PER Report: The Roma in Hungary

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Date: Tue, 26 Sep 2000 11:48:11 +0200 (EET)
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Subject: PER Report: The Roma in Hungary

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PER Report: The Roma in Hungary: Government Policies, Minority
Expectations, and the International Community

The Roma in Hungary: Government Policies, Minority Expectations, and
the International Community
Budapest, Hungary
December 6, 1999


A Note on Terminology 
The International Scene 
Governmental Measures in Hungary 
The Perspective of the Gypsy Self-Government 
The Contributions of Experts 
Conclusions and Suggestions 
List of Participants 
Other PER Publications 


The government of Hungary has launched a major program to improve the
situation of Romani communities. The Roma are recognized as one of 13
historic ethnic minorities in Hungary's Rights of National and Ethnic
Minorities Act. In 1993, Romani communities were given the right to
establish their own self-government. By 1997 the former gov-ernment
developed a medium-term strategy for improving the situation of the
Roma. The present government has been continuing these efforts: they
reviewed the medium-term strategy and created an Interministerial
Committee on Roma, including Romani representation to oversee and
coordinate the implementation of the government program. Meanwhile,
the Roma have become more politically active and are increasingly
aware of their rights. 

Nevertheless, the Roma in Hungary continue to suffer greatly from low
social status and from discrimination. Some Roma charge that the
gov-ernment is not serious about carrying out its own medium-term
strategy and cite what they consider to be insufficient financial
resources devoted to it. They have also questioned the effectiveness
of these programs and policies in actually improving life in Romani

One of the conditions for Hungary's EU accession is improvement in the
situation of the Hungarian Roma. The government's position is that its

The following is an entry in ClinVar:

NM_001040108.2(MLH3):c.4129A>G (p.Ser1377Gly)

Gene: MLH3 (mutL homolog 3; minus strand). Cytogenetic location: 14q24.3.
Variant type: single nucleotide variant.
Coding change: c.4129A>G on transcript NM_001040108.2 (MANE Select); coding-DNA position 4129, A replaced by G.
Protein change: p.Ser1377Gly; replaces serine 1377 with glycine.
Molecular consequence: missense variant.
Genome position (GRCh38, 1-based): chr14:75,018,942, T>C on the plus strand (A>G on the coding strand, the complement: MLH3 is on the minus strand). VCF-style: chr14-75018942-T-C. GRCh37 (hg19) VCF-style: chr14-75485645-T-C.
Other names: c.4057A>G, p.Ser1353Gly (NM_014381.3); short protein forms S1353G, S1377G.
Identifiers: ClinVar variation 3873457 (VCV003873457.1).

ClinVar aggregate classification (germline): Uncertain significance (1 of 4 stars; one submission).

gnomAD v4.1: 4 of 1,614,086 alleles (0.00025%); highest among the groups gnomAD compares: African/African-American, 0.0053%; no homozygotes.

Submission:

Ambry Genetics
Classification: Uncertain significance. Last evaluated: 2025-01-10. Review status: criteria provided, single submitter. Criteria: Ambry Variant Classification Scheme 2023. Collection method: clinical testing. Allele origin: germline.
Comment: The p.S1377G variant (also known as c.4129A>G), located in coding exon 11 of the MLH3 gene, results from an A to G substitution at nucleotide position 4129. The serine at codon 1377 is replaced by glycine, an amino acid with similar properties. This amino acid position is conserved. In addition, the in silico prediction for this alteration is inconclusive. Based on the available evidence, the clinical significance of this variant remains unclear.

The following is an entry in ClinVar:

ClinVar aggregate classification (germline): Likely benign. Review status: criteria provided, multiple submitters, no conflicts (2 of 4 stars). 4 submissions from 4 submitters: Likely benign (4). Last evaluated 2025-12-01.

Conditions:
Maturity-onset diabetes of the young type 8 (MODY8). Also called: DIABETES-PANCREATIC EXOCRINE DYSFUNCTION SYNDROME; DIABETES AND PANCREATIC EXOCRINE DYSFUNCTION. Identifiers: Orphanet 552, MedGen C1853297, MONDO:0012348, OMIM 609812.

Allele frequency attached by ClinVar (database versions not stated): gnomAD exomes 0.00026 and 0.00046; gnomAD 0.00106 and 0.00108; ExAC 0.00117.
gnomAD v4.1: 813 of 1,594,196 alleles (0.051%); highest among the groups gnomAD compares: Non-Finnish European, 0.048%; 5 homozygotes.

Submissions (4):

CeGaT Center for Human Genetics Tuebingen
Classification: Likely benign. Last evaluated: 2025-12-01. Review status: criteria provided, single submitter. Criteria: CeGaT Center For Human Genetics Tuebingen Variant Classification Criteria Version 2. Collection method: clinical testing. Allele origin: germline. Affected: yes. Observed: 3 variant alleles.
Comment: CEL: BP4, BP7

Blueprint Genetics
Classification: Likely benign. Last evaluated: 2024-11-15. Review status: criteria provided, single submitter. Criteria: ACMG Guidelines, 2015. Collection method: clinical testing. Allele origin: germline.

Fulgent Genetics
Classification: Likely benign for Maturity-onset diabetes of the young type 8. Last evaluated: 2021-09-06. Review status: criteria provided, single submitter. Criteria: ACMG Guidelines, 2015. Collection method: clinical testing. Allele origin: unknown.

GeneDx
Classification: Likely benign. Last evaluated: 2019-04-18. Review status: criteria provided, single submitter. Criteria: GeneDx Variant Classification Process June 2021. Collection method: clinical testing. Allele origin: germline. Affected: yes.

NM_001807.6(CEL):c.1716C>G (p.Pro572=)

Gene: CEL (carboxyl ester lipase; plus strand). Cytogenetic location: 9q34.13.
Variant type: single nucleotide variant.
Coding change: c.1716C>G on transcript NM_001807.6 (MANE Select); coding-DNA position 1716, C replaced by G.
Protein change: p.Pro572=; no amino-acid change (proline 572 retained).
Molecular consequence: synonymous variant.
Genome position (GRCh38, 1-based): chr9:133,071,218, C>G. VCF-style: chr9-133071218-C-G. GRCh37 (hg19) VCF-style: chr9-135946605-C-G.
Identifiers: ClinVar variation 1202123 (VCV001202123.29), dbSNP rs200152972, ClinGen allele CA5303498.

programs and policies do provide a basis for solutions, and that
ministries have already been delegated specific tasks concerning
Romani education, employment, and housing. Government officials claim
that implemen-tation of these tasks has begun, although they concede
that financial constraints mean slower progress than they would like. 

On December 6, 1999 a seminar was held in Budapest, Hungary orga-nized
by the Project on Ethnic Relations in cooperation with the Hungary:
Government Policies, Minority Expectations, and the International
Community," the seminar provided an opportunity for Romani leaders and
government officials to assess the governments medi-um-term program
for the Roma and to consider how to strengthen it. 

The discussion was valuable in several respects. First, it allowed
Roma and government officials to share their perspectives on programs
and policies toward the Roma. Second, it reinforced the shared desire
of Romani leaders and government officials to ameliorate the situation
of the Roma. Third, it emphasized that simultaneous improvements are
needed at national, local and international levels. Finally,
participants offered suggestions about how to reach these goals. 

This report was written by Dr. Ferenc Melykuti, director of PER's
office in Budapest, Hungary and edited by Robert A. Feldmesser, PERs
Senior Editor, and PER staff. The participants in the meeting did not
have an opportunity to review the text, for which PER assumes full

Allen H. Kassof, President 
Livia Plaks, Executive Director 
Princeton, New Jersey 
July 2000 

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